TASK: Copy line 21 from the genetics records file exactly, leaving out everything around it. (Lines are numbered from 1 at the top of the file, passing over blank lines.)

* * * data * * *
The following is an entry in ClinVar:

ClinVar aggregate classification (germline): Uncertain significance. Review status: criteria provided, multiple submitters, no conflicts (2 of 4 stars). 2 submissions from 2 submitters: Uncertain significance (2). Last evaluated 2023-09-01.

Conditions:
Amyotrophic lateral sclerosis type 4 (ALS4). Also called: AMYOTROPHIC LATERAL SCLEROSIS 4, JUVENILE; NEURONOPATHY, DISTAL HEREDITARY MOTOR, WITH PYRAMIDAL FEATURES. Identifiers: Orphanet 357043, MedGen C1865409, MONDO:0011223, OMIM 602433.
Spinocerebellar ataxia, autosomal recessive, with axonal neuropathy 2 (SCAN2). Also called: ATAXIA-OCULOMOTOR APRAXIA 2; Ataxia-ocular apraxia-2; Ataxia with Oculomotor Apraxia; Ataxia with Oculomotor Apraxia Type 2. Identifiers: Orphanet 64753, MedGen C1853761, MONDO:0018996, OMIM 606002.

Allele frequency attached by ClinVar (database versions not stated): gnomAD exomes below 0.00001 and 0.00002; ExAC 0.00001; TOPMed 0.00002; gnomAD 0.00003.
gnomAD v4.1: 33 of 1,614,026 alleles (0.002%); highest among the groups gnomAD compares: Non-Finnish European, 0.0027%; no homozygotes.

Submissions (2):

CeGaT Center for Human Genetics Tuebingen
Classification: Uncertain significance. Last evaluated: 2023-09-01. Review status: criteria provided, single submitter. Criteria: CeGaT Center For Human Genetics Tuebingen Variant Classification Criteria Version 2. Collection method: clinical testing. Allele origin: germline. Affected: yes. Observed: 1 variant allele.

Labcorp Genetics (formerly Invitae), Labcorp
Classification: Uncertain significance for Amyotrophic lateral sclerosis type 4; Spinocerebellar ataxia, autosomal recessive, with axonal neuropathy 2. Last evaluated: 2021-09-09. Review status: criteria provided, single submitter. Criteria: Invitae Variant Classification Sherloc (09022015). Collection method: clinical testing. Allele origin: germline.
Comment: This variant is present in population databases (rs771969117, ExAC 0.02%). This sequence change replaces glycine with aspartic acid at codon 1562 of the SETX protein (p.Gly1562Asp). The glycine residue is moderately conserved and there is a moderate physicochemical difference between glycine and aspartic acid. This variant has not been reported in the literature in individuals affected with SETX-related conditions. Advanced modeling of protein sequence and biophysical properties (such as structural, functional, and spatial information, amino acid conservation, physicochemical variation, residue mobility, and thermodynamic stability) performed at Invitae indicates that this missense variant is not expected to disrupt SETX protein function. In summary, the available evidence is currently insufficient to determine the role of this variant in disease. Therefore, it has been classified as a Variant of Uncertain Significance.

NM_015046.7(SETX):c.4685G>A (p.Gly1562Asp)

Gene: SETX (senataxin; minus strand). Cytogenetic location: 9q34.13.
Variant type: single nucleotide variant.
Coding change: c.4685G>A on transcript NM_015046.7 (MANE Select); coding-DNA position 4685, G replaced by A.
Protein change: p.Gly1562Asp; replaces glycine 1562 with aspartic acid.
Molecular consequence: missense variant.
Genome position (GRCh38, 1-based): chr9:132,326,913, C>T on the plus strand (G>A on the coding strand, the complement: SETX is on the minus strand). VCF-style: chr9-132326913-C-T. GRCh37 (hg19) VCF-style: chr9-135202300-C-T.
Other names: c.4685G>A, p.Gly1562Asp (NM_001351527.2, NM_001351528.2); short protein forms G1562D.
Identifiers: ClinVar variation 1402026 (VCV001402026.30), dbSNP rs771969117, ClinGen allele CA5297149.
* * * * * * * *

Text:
Other names: c.4685G>A, p.Gly1562Asp (NM_001351527.2, NM_001351528.2); short protein forms G1562D.